Pittsburgh emerging as hub for energy innovation

The Wilton E. Scott Institute for Energy Innovation at Carnegie Mellon University is poised to become a national leader in the field of alternative energy following a recently announced partnership with several area colleges.

Chris Gabriel, former vice provost of the university's strategic planning committee, is now the president of the University Energy Partnership (UEP) based in Pittsburgh. This organization is a collaboration between the science departments at Carnegie Mellon, the University of Pittsburgh, Pennsylvania State, Virginia Tech, and West Virginia University.

The purposes of the UEP and the Scott Institute are to bring a broad-ranging group of experts together for the purpose of evolving the region in a number of fields ranging from public policy on environmental friendliness to an increase in conservative water usage.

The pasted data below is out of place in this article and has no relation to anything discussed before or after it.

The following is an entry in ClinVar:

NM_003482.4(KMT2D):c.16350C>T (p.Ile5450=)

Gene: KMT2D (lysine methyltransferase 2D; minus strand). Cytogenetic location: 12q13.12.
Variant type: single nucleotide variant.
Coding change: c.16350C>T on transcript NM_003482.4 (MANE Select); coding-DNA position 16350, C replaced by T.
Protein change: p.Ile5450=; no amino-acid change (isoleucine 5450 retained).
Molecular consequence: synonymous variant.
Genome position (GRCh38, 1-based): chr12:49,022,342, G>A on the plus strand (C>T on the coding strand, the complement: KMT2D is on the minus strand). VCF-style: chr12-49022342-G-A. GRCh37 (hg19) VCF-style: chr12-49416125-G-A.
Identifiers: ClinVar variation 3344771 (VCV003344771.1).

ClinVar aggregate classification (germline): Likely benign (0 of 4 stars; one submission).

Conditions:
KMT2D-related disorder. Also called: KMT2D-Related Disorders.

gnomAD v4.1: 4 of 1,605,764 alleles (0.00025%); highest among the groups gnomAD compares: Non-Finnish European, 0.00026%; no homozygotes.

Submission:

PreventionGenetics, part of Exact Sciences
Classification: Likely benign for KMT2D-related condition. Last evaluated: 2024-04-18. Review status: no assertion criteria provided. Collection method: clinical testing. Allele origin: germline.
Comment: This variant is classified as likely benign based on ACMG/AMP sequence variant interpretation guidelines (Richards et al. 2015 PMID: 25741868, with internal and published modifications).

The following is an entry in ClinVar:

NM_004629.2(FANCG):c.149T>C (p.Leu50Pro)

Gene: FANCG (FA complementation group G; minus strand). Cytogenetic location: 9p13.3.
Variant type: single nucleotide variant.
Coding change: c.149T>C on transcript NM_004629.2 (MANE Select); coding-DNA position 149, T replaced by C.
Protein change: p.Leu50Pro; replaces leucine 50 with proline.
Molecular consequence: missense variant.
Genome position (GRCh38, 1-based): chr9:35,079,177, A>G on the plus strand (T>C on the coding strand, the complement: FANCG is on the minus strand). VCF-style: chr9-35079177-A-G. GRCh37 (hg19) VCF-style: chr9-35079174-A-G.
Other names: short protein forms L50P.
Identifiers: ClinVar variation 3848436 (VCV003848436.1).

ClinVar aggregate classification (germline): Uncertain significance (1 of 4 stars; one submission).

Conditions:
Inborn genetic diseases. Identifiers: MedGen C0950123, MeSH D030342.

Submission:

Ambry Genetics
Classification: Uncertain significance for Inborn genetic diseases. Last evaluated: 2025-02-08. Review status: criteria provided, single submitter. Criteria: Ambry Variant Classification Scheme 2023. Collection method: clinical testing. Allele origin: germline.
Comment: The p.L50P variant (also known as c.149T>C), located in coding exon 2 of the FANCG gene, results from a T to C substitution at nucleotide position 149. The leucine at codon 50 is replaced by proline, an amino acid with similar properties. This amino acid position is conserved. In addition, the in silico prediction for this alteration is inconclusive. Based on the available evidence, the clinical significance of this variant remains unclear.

"This is going to be a hugely important piece of what we do in the region," Gabriel told Keystone Edge in an October 19 feature on the program. She cited the expert abilities of the faculty at Carnegie Mellon to work together with professionals from many different areas to accomplish widespread change.

This collaboration is a big step forward for a region that has long been a national leader in energy production through older and new technologies. Coal has been a huge player in terms of job creation throughout Pennsylvania and Virginia for more than a century, though green technology has led the way in new employment growth throughout Pittsburgh and the surrounding counties.

Residents and business owners in and around the Steel City should support the emerging green sector in the area by looking towards improving the environmental impact on their property. A home inspection contractor can conduct an energy to help them understand where waste is occurring and can be curbed.